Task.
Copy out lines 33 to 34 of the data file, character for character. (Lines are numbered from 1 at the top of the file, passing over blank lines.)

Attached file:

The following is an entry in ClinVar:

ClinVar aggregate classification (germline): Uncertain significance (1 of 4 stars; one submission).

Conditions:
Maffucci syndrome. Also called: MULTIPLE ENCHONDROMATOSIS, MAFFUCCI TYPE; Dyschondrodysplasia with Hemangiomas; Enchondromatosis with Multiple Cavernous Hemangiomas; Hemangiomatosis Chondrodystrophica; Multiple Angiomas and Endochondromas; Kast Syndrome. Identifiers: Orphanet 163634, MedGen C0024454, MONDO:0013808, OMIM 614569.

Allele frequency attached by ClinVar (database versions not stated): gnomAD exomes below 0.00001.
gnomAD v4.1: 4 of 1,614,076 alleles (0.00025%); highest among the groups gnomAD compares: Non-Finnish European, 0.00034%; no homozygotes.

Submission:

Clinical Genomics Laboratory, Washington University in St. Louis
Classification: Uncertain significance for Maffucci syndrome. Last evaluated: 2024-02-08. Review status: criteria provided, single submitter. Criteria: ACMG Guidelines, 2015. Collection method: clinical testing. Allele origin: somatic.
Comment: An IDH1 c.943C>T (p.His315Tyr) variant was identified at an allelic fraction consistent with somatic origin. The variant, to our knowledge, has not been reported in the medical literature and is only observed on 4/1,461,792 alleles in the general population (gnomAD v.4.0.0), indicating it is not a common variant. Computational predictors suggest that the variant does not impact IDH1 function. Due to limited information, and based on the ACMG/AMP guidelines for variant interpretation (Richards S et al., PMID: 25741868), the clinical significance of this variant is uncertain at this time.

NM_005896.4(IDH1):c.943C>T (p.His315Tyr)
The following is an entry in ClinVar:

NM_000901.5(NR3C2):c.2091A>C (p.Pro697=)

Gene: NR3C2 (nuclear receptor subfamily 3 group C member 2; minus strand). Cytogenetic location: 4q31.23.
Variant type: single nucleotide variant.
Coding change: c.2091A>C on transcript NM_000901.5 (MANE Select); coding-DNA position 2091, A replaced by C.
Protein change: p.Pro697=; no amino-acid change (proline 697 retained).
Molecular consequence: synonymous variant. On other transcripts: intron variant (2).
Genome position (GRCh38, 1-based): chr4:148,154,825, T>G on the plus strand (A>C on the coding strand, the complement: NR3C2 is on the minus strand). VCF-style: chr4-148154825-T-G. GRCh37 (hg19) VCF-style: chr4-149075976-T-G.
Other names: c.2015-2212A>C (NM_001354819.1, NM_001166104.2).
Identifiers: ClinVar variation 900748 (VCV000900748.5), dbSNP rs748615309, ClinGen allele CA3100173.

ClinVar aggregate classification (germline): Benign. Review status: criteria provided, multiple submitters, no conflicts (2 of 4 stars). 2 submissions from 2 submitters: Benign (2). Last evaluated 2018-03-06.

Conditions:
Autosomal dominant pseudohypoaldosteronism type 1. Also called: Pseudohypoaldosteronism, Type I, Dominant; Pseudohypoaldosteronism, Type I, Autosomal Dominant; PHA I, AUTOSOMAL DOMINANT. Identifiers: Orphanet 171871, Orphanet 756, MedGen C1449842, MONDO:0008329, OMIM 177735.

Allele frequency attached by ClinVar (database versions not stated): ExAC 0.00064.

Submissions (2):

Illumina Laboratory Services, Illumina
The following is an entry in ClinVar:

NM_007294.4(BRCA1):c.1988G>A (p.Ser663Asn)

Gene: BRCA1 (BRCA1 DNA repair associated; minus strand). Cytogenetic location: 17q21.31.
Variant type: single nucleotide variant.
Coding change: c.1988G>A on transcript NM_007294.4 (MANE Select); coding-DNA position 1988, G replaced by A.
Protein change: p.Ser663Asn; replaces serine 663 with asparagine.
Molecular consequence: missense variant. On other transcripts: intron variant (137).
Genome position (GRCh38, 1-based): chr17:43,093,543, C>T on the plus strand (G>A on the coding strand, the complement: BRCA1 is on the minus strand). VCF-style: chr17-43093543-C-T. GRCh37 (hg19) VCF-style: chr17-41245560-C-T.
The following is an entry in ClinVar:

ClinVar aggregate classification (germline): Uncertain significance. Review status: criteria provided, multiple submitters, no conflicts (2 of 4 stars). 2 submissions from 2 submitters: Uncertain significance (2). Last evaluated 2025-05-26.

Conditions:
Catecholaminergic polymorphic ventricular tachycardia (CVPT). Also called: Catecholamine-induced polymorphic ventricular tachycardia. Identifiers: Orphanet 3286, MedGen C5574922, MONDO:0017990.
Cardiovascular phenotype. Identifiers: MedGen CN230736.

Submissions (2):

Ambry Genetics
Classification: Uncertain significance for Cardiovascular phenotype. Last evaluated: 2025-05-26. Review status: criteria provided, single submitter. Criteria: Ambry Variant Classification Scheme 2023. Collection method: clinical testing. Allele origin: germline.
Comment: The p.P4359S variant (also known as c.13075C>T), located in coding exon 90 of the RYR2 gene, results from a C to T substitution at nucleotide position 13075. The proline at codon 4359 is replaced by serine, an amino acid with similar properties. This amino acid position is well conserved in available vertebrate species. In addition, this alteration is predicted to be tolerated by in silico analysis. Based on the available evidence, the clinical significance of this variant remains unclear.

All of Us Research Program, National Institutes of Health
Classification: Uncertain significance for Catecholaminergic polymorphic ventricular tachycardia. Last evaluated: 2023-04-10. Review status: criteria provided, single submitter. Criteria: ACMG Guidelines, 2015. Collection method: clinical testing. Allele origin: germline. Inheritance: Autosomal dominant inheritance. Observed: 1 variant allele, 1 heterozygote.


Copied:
Protein change: p.Ser663Asn; replaces serine 663 with asparagine.
Molecular consequence: missense variant. On other transcripts: intron variant (137).